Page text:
The Struggles of Beating your face as a Black Woman
I love makeup. I think it’s safe to say that makeup is one of the things people spend the most money on without realizing it. I can go to Sephora or even Walmart with just the intention of gazing at the makeup section, and end up leaving with $30 less in my wallet and between one and five different makeup products.
I wasn’t always into makeup. In middle school, I remember how many of my friends and classmates would coat their face with makeup every day just to hide their insecurities and give themselves a confidence boost. In my mind, makeup was expensive, unnecessary, difficult to use and a coping mechanism for not having high self-worth. Because of these things I was never interested in makeup. I decided that only after I truly embraced who I was as a person and loved how I looked, with or without enhancements, would I regularly wear makeup.
My first real introduction to makeup was when I started getting into theatre in middle school. I was one of the leads in our school musical, “Camp Rock,” and I had to wear makeup so that my face would stand out on stage. My mother would always do my makeup before the rehearsals and shows because I didn’t own any or know how to put it on. I continued to do theatre in high school. I was soon at the age where I couldn’t just have my mom do my makeup for my shows anymore. Everyone in our theatre knew how to apply makeup themselves, using either their own makeup or the stage makeup owned by the school.
This is when problems started to arise for me as 1. I could not put on makeup myself 2. I did not own any makeup 3. I couldn’t use any of the school’s makeup because it didn’t fit my skin tone and 4. Everyone in my theatre department was white and didn’t know how to apply makeup on me. Due to all of these limitations, I was forced to teach myself how to put on makeup. I would sit in the corner of our makeup room at school, watching YouTube videos on how to apply eyeliner, what foundation was for, and what the different types of makeup brushes were for. I also reached out to my friends who wore makeup for advice.
After putting on makeup in theatre, I started to enjoy doing makeup in general. As a creative person, I always loved looking for different ways to express myself, whether that was through writing, music, acting, dance, etc. I saw makeup as a completely new way to express myself, so much more personal than any of the of the other forms. When you apply makeup, your face is the canvas and you have so many different options, choices and stylistic decisions you can make to decorate it yourself. And even cooler is the fact that since everyone’s face is unique, everyone has a different canvas to start out with that you need to learn to work with.
But my face, or canvas, soon started to make it harder for me find ways to express myself the way I wanted to. Originally, I would spend time watching Youtube videos to understand how to apply makeup and get ideas for different makeup looks. Most of the people that I watched in videos were white, but I didn’t see that as something that mattered that much. That was until I tried to follow the videos. Anytime I tried to do what I saw in the videos, I had trouble finding products to help me. I was never able to find foundations and concealers to perfectly fit my skin tone at my local drug stores. Whenever I applied eyeshadow, the colors wouldn’t appear on my eyelids because my skin was too dark. The bright lipsticks I would see women wear looked unnatural and unflattering on my dark skin. I became increasingly frustrated with the amount of trial and error I had with all the makeup products I bought and how much time I’d have to spend looking for makeup that worked for me. It made me start to realize how many makeup products weren’t made for me or other Black women, and I became frustrated that I had to work twice as hard to find products that were extremely simple for other lighter skinned individuals to find.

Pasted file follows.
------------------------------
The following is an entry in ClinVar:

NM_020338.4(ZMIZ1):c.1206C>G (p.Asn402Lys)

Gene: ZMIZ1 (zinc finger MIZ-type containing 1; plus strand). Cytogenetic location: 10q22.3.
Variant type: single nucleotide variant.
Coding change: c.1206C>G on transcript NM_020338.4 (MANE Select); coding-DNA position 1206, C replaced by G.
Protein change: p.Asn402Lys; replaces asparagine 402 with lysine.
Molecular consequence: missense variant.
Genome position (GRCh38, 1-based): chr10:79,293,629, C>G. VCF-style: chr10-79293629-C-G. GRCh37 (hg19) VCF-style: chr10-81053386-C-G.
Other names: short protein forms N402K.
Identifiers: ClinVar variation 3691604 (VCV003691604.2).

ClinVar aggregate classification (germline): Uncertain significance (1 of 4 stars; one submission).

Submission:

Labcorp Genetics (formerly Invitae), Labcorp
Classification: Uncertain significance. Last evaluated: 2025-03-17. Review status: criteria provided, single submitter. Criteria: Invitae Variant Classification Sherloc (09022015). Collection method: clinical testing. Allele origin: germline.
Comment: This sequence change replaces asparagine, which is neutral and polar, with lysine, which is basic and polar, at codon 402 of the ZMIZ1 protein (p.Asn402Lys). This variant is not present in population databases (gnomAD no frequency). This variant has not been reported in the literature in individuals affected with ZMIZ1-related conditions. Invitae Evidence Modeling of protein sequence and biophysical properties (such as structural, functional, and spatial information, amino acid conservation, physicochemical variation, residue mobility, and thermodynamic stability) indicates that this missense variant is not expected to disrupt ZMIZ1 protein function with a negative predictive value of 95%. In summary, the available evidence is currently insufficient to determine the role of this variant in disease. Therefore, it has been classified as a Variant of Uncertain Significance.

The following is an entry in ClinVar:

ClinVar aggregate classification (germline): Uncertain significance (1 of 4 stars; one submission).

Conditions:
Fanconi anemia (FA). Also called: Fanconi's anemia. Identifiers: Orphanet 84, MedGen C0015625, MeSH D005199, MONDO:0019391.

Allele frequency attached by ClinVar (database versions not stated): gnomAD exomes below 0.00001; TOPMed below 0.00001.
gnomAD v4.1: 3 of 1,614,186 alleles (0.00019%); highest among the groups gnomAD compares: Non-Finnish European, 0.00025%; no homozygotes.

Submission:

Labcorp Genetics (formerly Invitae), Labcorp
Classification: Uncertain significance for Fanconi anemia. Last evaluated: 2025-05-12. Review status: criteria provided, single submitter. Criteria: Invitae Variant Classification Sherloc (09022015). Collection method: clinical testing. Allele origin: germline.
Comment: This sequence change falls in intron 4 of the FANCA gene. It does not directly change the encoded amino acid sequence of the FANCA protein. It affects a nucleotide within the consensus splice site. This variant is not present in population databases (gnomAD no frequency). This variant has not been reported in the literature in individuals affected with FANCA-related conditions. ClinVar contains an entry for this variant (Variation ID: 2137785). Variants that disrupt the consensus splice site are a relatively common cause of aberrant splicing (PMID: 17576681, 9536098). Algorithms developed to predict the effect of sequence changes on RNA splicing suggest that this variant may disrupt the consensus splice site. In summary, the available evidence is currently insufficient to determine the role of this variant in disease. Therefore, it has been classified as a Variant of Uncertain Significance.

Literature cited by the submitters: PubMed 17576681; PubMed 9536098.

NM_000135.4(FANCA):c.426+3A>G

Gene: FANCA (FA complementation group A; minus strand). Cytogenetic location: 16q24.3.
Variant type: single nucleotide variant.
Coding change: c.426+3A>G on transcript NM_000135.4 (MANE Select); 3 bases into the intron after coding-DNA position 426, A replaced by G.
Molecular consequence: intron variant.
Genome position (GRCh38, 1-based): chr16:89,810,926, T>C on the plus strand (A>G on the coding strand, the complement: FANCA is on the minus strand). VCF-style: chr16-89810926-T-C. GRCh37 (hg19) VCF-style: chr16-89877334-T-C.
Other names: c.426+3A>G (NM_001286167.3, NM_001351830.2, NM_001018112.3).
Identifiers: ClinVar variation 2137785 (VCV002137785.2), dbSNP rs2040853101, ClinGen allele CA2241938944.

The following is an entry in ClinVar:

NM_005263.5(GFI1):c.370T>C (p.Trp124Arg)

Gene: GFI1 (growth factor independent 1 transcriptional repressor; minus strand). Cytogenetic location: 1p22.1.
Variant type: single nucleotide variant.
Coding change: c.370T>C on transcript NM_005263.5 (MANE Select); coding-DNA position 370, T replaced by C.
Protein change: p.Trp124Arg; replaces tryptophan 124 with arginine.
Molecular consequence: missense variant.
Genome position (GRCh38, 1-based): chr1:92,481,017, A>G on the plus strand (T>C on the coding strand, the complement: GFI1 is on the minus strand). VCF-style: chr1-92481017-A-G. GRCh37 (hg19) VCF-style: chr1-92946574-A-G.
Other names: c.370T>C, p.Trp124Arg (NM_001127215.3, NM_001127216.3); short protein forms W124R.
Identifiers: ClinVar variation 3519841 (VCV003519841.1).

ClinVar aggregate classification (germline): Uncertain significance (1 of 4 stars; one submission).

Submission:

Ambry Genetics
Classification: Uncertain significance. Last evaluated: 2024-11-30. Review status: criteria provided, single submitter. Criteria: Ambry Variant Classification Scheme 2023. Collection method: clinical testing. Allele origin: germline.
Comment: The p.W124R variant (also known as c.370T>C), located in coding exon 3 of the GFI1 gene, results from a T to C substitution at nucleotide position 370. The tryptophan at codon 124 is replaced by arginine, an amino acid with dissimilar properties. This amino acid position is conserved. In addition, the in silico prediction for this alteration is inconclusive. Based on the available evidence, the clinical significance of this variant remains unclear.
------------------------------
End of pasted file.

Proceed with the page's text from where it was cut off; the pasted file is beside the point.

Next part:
I soon started watching makeup tutorials from other Black YouTubers to help find makeup products that were more tailored to my skin tone. Though it did help, watching those videos could only do so much for me as it was so hard to find Black YouTubers who had the exact skin tone as me. So I still wasn’t able to see how different products would look on my skin tone without buying them first.
Though it was still frustrating, it was better than nothing and I continued to watch Black YouTubers’ makeup tutorial videos to learn which products to buy and how to apply makeup to my skin. Even though I couldn’t always use the videos to determine what to buy, and what not to buy, I was able to learn multiple tricks for women of darker skin to get makeup to look better on our complexion, such as using concealer on your eyelids to get eyeshadow to appear brighter and using lip liner to tone down too-bright lipsticks. I also took to following more Black makeup artists on Instagram, like @somuchsimone, @vurrsacee and @khloedosh. This gave me more inspiration to be bolder and more creative with my makeup, showing me how to use my dark skin tone to my advantage instead of something to work around.
I now feel more confident in wearing makeup as a Black woman and know more tricks and skills to make makeup produced for a white audience work for me. I’ve even taken to doing makeup for my friends of different skin tones to explore how applying makeup differs with different shades and types of skin, that I like to showcase on my Instagram, @looksbyefe. I used to feel discouraged as a Black makeup artist, but I now embrace being a Black makeup user and choose to see the hardships it poses as just challenges for me to overcome in my artistic journey.